This micro-brewery, bar and restaurant is housed in The Wool House, an atmospheric medieval stone building that once stored wool on Southampton’s quayside. Behind the bar is the micro-brewery where around 20 different beers are brewed in rotation with seven on tap at any one time.

The Dancing Man Micro-Brewery in Southampton Photo: Heatheronhertravels.com

The Dancing Man Micro-Brewery in Southampton Photo: Heatheronhertravels.com

Look out for the Pilgrim’s pale Ale and The Last Waltz, named after the song playing on the Titanic as it went down, as well as guest beers from other local breweries. The menu is deliciously British, with pies a specialty (served with buttery mash and greens) and a popular Sunday roast.

The Dancing Man, Town Quay, Southampton

The Dancing Man Micro-Brewery in Southampton Photo: Heatheronhertravels.com

The Dancing Man Micro-Brewery in Southampton

4 The Grand Café: for an elegant afternoon tea

Around Southampton and the historic towns you may visit on your cruise excursions, you’ll find plenty of tea-rooms serving tea and cakes. If you want to take the oh-so-English ritual of afternoon tea up a notch, head for The Grand Café, originally the historic South Western Hotel, used by first class passengers on the Titanic. Afternoon tea is served from 2.30-5pm (book in advance) and you’ll be served at a table with an array of delicate sandwiches, scones with cream and jam and a selection of cakes. It’s a meal in itself, so you’d better miss out lunch to do it justice. If you’re visiting Beaulieu, another elegant afternoon tea stop is the luxurious Montagu Arms, for tea in the lounge or courtyard garden.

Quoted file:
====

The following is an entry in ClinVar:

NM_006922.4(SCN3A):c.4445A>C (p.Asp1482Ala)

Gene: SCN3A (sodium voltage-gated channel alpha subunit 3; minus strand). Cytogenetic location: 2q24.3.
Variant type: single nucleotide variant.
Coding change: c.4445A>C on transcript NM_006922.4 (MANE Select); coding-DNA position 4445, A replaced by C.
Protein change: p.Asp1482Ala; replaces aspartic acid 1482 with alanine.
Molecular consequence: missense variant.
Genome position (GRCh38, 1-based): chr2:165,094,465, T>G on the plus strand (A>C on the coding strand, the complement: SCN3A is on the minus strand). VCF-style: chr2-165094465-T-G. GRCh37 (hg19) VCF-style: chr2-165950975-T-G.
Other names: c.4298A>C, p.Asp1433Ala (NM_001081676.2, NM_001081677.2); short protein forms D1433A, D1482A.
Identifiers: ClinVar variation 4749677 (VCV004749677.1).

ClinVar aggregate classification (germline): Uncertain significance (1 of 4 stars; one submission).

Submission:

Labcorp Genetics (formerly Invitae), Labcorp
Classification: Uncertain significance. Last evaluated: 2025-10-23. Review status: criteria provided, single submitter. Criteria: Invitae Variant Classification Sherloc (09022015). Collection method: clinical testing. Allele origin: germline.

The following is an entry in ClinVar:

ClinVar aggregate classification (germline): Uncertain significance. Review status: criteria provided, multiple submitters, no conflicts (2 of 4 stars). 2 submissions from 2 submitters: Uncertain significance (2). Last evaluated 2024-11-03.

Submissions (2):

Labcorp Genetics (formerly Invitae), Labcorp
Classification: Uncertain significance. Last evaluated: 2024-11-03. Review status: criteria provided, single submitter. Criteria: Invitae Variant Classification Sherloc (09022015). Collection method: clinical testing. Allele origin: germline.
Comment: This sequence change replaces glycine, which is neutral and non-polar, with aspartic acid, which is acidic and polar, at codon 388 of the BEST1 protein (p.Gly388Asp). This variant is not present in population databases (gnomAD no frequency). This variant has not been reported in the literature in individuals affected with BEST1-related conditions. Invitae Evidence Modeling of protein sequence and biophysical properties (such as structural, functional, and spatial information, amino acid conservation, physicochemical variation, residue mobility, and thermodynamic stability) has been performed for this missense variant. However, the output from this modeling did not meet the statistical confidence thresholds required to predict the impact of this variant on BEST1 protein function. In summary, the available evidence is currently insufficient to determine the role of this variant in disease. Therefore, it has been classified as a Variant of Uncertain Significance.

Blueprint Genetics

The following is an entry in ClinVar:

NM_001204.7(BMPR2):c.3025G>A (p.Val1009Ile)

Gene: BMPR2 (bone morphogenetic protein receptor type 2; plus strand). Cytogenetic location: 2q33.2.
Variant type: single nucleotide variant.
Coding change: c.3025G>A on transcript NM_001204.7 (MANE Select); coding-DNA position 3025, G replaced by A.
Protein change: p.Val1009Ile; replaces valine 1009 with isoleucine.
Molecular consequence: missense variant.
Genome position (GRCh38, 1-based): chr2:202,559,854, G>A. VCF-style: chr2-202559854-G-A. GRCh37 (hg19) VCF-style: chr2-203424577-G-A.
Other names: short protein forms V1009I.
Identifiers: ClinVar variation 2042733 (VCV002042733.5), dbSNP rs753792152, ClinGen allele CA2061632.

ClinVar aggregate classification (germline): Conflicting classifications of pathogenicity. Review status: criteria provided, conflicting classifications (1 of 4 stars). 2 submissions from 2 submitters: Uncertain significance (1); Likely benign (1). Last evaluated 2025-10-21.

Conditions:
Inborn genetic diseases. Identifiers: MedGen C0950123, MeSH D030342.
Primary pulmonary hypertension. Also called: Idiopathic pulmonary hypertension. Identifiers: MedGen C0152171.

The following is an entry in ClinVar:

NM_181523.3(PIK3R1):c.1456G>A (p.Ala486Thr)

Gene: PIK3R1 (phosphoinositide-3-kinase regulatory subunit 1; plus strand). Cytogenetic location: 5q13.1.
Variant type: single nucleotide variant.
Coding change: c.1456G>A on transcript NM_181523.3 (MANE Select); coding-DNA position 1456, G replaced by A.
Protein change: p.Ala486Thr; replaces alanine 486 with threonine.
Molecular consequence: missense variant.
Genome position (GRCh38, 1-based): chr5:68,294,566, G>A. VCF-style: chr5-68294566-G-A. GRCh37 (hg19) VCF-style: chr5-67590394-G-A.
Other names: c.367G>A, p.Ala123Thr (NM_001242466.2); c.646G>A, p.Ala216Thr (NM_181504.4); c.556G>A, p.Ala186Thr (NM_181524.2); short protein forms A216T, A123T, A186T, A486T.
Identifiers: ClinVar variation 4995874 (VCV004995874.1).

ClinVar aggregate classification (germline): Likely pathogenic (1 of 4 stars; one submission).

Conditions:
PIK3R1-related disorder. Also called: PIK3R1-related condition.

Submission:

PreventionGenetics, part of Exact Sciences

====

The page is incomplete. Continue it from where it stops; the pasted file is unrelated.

The Grand Café, Southwestern House, SO14 AHS, Afternoon tea £17.50

Afternoon tea at The Grand Cafe in Southampton Photo: Grand-cafe.co.uk

Afternoon tea at The Grand Cafe in Southampton Photo: Grand-cafe.co.uk

5 Oxford Street: Southampton’s Restaurant Quarter

If you want to find a selection of great restaurants all in one place, head for Southampton’s lively restaurant quarter in Oxford Street, just a 10 minute walk from the cruise terminal. At weekends and in the evening, the pedestrianized street has a buzzy atmosphere and you’ll also find good value lunch menus from many of the restaurants. We especially like the lively Oxford Brasserie serving a cosmopolitan menu using local produce, Olive Tree offering classic French bistro food, and the White Star Tavern, specializing in modern British cooking using local Hampshire produce.

Head for: Oxford Street, Southampton, SO14 3DA

Oxford Street, Southampton's restaurant quarter Photo: Heatheronhertravels.com